An unfortunate situation can turn into a valuable life lesson for students. When a snow day closed Averill’s small schoolhouse in rural Quebec, it meant postponing a presentation by an RHF Ambassador. Ambassadors are people with disabilities across Canada who provide students aged kindergarten to grade 12 with an opportunity to learn more about how they overcome barriers to accessibility and inclusion every day. Presentations are held either in person or online.
Averill had noticed her students were having difficulty showing compassion for each other in the classroom, and felt an online RHF Ambassador presentation could help. When the presentation didn’t happen on the scheduled day, it opened up a conversation among students about how obstacles like snow might impact people with mobility disabilities.
Students were challenged to think about how much more difficult it is to move around in the snow using a wheelchair. They considered how some people with paralysis have diminished sensation to the cold. They talked about designated parking spaces for the first time. One student later shared how after learning about accessibility, she now insists her father no longer use parking spots meant for people with disabilities.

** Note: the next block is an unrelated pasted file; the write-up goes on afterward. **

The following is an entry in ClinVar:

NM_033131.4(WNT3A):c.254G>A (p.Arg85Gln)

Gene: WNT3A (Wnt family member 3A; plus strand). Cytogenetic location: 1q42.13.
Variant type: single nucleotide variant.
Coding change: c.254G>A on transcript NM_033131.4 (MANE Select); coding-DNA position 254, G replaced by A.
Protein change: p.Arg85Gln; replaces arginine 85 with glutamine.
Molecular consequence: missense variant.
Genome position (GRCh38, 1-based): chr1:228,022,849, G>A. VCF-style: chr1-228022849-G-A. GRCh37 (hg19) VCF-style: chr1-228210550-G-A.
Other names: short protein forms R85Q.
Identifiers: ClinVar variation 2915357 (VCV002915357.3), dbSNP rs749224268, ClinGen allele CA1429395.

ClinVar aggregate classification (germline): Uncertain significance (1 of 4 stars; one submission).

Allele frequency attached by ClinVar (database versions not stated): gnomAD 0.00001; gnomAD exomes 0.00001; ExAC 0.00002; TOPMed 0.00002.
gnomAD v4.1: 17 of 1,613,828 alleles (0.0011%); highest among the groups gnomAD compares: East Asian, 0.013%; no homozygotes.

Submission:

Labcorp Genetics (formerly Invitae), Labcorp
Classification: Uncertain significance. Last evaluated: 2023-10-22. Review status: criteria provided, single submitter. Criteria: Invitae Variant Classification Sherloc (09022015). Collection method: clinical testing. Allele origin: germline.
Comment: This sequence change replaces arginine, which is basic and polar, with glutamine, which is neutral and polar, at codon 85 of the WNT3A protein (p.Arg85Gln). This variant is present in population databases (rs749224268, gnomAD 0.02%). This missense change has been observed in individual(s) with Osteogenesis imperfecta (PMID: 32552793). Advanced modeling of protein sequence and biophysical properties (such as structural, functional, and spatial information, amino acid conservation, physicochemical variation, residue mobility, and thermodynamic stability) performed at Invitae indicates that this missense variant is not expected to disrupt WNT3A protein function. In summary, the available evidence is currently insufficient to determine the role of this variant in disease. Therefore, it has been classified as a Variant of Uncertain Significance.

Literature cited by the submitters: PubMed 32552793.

When the presentation by Ambassador Marjories Aunos finally took place, it enriched the students’ conversation by adding a first-hand perspective. Marjorie has paraplegia and is a mother. Students were surprised to learn she travels and can drive a car. Because of her disability, Marjorie shared how her son is actively aware of barriers she might face. For example, when travelling together through a park, her son will look ahead and clear away any obstacles, making it easier for her to get around.
“It was so helpful because we are so rural and don’t have many opportunities for speakers,” says Averill. “I thought it was really neat that a school as small as ours could have an Ambassador present and make the same impact as a school in the city. Having someone from far away visit our classroom online and teach them to see a different part of the world from a different point of view was hugely valuable.”